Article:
After retiring from AT&T four years ago, Clifton Marshall began considering the political landscape as one way to fill newly found free time.
“I’ve always had a desire to be in public service. I took the plunge this year,” said the North Gwinnett resident. “It was a calling. I had several affirmations to run. My wife bought in after about 2 to 3 weeks. She has to buy in for me to run.”
The 65-year-old Atlanta native decided to test political waters with a Democratic bid for state Rep. Timothy Barr’s State House District 103 seat, which includes portions of North Gwinnett and South Hall. They face each other in the Nov. 3 general election.
“It has been a very rewarding experience to this point,” Marshall told The Times in an interview this week at Cherokee Bluffs Park in South Hall. “I’m surprised at the number of people who are so encouraging along that line and keep confirming that I did the right thing.”
But like most people, he started decades ago building a life with work and family. After graduating with a degree in economics from Dartmouth College in New Hampshire, he went to work for AT&T in Birmingham, Ala.
He started a family, having two daughters, and ended up with his work back in Atlanta, which had been his goal. Then “for the most part, I worked for AT&T for 40 years, either as an employee or as a contractor.”
During those years, he also refereed high school basketball, softball and volleyball. “I don’t do that anymore,” Marshall said. “My wife was telling me I was staying away from home too much.”
Marshall later remarried, having a son in his second marriage, and moved to North Gwinnett, where he’s lived for 16 years. He also has three grandchildren and attends St. James United Methodist Church in Alpharetta.
Considering the issues, he has two major concerns — making sure that education stays fully funded and being an advocate for clean air and energy. He said he would like to see a revival of the electric vehicle credit, giving more incentives for people to buy into that market.
Occupation: retired phone company engineer
Political experience: first run for office
Residence: North Gwinnett County
He also pushes Medicaid expansion, which he believes will not only improve health care for Georgia in general but will add jobs to the economy.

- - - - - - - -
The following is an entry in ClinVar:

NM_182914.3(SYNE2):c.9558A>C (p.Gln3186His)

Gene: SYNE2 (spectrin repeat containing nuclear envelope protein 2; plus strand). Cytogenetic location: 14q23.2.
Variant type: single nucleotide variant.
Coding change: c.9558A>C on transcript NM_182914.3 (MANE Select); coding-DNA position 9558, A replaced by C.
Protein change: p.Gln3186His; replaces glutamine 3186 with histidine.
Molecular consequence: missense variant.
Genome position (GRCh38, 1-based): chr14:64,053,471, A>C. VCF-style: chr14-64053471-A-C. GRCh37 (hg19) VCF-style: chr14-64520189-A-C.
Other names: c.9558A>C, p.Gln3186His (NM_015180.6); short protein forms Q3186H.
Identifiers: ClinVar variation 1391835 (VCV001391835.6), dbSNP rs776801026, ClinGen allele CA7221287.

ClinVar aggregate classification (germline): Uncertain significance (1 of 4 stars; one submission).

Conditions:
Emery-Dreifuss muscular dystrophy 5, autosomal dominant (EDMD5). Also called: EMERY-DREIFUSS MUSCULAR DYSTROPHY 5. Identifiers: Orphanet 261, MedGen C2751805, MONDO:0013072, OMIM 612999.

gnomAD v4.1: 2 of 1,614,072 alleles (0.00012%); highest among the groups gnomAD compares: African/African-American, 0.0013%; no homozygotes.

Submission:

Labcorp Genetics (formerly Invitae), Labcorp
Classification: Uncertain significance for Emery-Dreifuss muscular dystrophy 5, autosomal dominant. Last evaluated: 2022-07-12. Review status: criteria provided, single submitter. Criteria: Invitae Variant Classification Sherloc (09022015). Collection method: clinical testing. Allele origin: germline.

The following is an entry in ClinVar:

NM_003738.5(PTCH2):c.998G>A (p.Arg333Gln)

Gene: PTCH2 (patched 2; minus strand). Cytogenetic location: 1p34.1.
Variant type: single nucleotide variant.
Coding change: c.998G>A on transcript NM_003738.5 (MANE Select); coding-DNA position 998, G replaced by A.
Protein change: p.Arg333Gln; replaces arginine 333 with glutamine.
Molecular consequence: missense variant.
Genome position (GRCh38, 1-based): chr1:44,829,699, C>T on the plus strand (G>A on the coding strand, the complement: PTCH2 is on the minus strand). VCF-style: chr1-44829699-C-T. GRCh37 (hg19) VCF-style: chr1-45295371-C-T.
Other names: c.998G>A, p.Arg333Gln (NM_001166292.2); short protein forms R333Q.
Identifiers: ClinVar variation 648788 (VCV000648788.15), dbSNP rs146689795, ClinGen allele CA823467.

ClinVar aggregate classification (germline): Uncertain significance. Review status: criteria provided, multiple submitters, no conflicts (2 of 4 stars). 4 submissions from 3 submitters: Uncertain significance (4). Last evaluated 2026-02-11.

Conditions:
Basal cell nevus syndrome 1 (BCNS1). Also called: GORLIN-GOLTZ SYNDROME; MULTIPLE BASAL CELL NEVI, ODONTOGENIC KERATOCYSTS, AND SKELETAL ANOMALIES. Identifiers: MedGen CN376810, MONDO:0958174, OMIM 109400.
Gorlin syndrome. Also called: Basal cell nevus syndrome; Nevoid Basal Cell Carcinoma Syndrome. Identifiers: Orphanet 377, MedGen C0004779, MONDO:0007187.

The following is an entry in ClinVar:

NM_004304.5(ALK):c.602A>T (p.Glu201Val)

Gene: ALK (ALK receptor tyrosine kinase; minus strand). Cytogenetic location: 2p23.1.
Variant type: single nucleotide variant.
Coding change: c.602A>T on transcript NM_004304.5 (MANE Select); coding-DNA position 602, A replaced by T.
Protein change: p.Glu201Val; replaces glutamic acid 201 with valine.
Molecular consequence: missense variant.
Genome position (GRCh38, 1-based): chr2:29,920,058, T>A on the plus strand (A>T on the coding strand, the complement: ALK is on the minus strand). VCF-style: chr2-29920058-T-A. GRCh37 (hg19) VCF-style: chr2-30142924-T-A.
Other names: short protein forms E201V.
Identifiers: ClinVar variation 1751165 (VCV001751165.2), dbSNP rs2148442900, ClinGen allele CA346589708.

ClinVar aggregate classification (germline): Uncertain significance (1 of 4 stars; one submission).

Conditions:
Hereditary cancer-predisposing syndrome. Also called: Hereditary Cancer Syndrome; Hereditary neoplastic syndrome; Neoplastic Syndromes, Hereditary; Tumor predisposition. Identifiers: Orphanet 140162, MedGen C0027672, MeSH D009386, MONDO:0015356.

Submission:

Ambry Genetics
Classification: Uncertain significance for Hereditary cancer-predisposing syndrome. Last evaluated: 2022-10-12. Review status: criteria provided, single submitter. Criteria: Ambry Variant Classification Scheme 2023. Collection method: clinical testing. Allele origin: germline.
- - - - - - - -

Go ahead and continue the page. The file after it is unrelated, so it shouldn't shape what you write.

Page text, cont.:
“The failure to expand Medicaid has hurt Georgia, in general, from a funding standpoint as well as a health standpoint,” Marshall said. “That’s part of the challenge we have in dealing with COVID-19. Those without insurance can’t afford to go to a hospital and get checked.”
And then there’s the rising cost of prescriptions.
“A lot of that’s a national issue from a standpoint of getting the drug companies to either provide a generic (option) at a lower price or … reduce their profit level to a point where you don’t have to charge four and five times what it costs to produce the drug.”
Marshall said he believes the economy and the pandemic, which has forced businesses to shut down or close permanently, are inexorably linked.
Marshall: He supports Medicaid expansion, which he believes will add jobs and give more low-income people access to health care. “If we want to have a healthy population and we want people to work full-time, we have to improve these medical situations as best as we can.”
Marshall: The state needs to look at ways of increasing revenue without raising taxes. One possible way is through allowing gambling in designated areas throughout the state, which “would bring more jobs, higher wages and fully fund education.”
COVID-19 pandemic response
Marshall: He believes COVID-19 should be prioritized to get the economy back on track, that the two are linked. “We have to eliminate it or have it in such a small remission that people are not afraid of getting sick." And he’s not against mask requirements. “If you don’t wear (a seatbelt) and they catch you, you get fined.
Law enforcement issues, reforms
Marshall: “There needs to be more training and another group that’s created that deals with mental issues. You can’t get de-escalation if you’re scared. If you’re scared, you’re going to do what you need to do to be alive, even though you’re the only one who has the gun.”
“Concerning the economy in the long run, we have to decide how we want to deal with COVID-19,” he said. “We have to eliminate it or have it in such a small remission that people are not afraid of getting sick. That should be the priority. Expanding Medicaid should help with that.”
Marshall said he believes “if you can require people to wear a mask, especially in close gatherings and in indoor environments, the spread will slow down. I know it’s a civil liberty issue, but … you are required to wear a seatbelt. If you don’t wear (a seatbelt) and they catch you, you get fined.
“It’s not a matter of taking civil liberties. It becomes a matter of looking out for the total well-being of all individuals.”
Otherwise, he believes Georgia needs to look at ways of increasing revenue without necessarily raising taxes.
One possible way is through allowing gambling in designated areas throughout the state, which “would bring more jobs, higher wages and fully fund education,” Marshall said. “It would help all areas of the state.”